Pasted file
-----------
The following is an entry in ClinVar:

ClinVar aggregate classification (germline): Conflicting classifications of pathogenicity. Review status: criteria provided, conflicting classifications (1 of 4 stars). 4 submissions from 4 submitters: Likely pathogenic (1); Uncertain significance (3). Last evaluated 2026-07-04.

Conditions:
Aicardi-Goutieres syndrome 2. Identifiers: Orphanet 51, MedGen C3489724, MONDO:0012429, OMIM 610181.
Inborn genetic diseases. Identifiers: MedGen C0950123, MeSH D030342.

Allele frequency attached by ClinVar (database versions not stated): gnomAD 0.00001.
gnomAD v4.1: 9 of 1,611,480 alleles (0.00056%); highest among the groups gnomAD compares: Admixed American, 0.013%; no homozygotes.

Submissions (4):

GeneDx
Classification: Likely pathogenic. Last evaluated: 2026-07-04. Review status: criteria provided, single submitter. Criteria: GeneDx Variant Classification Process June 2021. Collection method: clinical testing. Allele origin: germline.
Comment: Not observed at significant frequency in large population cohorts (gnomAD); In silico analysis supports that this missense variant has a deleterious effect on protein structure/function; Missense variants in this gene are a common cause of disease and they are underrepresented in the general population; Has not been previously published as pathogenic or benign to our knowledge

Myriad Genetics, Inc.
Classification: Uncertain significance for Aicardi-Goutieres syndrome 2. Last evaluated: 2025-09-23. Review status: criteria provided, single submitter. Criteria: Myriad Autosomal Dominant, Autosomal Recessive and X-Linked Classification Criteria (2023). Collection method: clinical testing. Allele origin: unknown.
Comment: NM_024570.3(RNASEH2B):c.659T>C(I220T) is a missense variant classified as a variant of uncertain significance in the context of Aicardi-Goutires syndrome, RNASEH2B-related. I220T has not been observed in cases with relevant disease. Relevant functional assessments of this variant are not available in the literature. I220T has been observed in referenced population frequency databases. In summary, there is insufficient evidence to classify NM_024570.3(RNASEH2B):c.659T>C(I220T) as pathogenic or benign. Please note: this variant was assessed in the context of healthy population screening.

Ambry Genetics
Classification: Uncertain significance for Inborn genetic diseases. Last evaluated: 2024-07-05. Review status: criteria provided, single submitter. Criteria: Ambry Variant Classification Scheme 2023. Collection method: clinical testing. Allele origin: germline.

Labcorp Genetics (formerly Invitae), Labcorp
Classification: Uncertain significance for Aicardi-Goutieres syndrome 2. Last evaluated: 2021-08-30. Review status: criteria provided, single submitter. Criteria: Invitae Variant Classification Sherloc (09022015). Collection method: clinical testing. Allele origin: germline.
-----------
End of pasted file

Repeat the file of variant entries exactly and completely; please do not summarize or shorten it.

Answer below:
The following is an entry in ClinVar:

ClinVar aggregate classification (germline): Conflicting classifications of pathogenicity. Review status: criteria provided, conflicting classifications (1 of 4 stars). 4 submissions from 4 submitters: Likely pathogenic (1); Uncertain significance (3). Last evaluated 2026-07-04.

Conditions:
Aicardi-Goutieres syndrome 2. Identifiers: Orphanet 51, MedGen C3489724, MONDO:0012429, OMIM 610181.
Inborn genetic diseases. Identifiers: MedGen C0950123, MeSH D030342.

Allele frequency attached by ClinVar (database versions not stated): gnomAD 0.00001.
gnomAD v4.1: 9 of 1,611,480 alleles (0.00056%); highest among the groups gnomAD compares: Admixed American, 0.013%; no homozygotes.

Submissions (4):

GeneDx
Classification: Likely pathogenic. Last evaluated: 2026-07-04. Review status: criteria provided, single submitter. Criteria: GeneDx Variant Classification Process June 2021. Collection method: clinical testing. Allele origin: germline.
Comment: Not observed at significant frequency in large population cohorts (gnomAD); In silico analysis supports that this missense variant has a deleterious effect on protein structure/function; Missense variants in this gene are a common cause of disease and they are underrepresented in the general population; Has not been previously published as pathogenic or benign to our knowledge

Myriad Genetics, Inc.
Classification: Uncertain significance for Aicardi-Goutieres syndrome 2. Last evaluated: 2025-09-23. Review status: criteria provided, single submitter. Criteria: Myriad Autosomal Dominant, Autosomal Recessive and X-Linked Classification Criteria (2023). Collection method: clinical testing. Allele origin: unknown.
Comment: NM_024570.3(RNASEH2B):c.659T>C(I220T) is a missense variant classified as a variant of uncertain significance in the context of Aicardi-Goutires syndrome, RNASEH2B-related. I220T has not been observed in cases with relevant disease. Relevant functional assessments of this variant are not available in the literature. I220T has been observed in referenced population frequency databases. In summary, there is insufficient evidence to classify NM_024570.3(RNASEH2B):c.659T>C(I220T) as pathogenic or benign. Please note: this variant was assessed in the context of healthy population screening.

Ambry Genetics
Classification: Uncertain significance for Inborn genetic diseases. Last evaluated: 2024-07-05. Review status: criteria provided, single submitter. Criteria: Ambry Variant Classification Scheme 2023. Collection method: clinical testing. Allele origin: germline.

Labcorp Genetics (formerly Invitae), Labcorp
Classification: Uncertain significance for Aicardi-Goutieres syndrome 2. Last evaluated: 2021-08-30. Review status: criteria provided, single submitter. Criteria: Invitae Variant Classification Sherloc (09022015). Collection method: clinical testing. Allele origin: germline.